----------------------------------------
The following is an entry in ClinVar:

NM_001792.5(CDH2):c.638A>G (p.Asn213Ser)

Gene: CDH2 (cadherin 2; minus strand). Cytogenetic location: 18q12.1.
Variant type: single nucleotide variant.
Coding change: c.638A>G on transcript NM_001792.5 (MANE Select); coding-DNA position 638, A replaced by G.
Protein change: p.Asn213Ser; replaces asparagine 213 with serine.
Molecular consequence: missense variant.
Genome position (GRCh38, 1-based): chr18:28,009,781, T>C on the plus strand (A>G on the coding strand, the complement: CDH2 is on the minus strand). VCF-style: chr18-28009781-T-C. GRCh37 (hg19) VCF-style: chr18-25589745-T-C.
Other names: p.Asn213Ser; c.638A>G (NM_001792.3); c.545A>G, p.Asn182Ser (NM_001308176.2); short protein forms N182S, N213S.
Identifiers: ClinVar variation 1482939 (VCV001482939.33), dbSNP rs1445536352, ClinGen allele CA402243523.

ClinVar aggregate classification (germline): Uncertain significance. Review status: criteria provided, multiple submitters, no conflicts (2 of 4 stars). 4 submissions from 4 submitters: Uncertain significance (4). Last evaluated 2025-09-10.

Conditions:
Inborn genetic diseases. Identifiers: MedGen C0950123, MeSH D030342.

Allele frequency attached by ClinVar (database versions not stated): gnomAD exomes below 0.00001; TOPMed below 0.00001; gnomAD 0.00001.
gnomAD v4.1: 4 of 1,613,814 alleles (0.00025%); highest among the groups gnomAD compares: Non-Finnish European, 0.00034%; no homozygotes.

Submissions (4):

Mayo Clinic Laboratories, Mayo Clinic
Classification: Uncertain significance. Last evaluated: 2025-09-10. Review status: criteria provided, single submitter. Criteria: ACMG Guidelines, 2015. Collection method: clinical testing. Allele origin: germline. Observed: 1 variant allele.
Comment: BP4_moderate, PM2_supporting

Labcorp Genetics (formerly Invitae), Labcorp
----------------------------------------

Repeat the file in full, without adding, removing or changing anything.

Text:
The following is an entry in ClinVar:

NM_001792.5(CDH2):c.638A>G (p.Asn213Ser)

Gene: CDH2 (cadherin 2; minus strand). Cytogenetic location: 18q12.1.
Variant type: single nucleotide variant.
Coding change: c.638A>G on transcript NM_001792.5 (MANE Select); coding-DNA position 638, A replaced by G.
Protein change: p.Asn213Ser; replaces asparagine 213 with serine.
Molecular consequence: missense variant.
Genome position (GRCh38, 1-based): chr18:28,009,781, T>C on the plus strand (A>G on the coding strand, the complement: CDH2 is on the minus strand). VCF-style: chr18-28009781-T-C. GRCh37 (hg19) VCF-style: chr18-25589745-T-C.
Other names: p.Asn213Ser; c.638A>G (NM_001792.3); c.545A>G, p.Asn182Ser (NM_001308176.2); short protein forms N182S, N213S.
Identifiers: ClinVar variation 1482939 (VCV001482939.33), dbSNP rs1445536352, ClinGen allele CA402243523.

ClinVar aggregate classification (germline): Uncertain significance. Review status: criteria provided, multiple submitters, no conflicts (2 of 4 stars). 4 submissions from 4 submitters: Uncertain significance (4). Last evaluated 2025-09-10.

Conditions:
Inborn genetic diseases. Identifiers: MedGen C0950123, MeSH D030342.

Allele frequency attached by ClinVar (database versions not stated): gnomAD exomes below 0.00001; TOPMed below 0.00001; gnomAD 0.00001.
gnomAD v4.1: 4 of 1,613,814 alleles (0.00025%); highest among the groups gnomAD compares: Non-Finnish European, 0.00034%; no homozygotes.

Submissions (4):

Mayo Clinic Laboratories, Mayo Clinic
Classification: Uncertain significance. Last evaluated: 2025-09-10. Review status: criteria provided, single submitter. Criteria: ACMG Guidelines, 2015. Collection method: clinical testing. Allele origin: germline. Observed: 1 variant allele.
Comment: BP4_moderate, PM2_supporting

Labcorp Genetics (formerly Invitae), Labcorp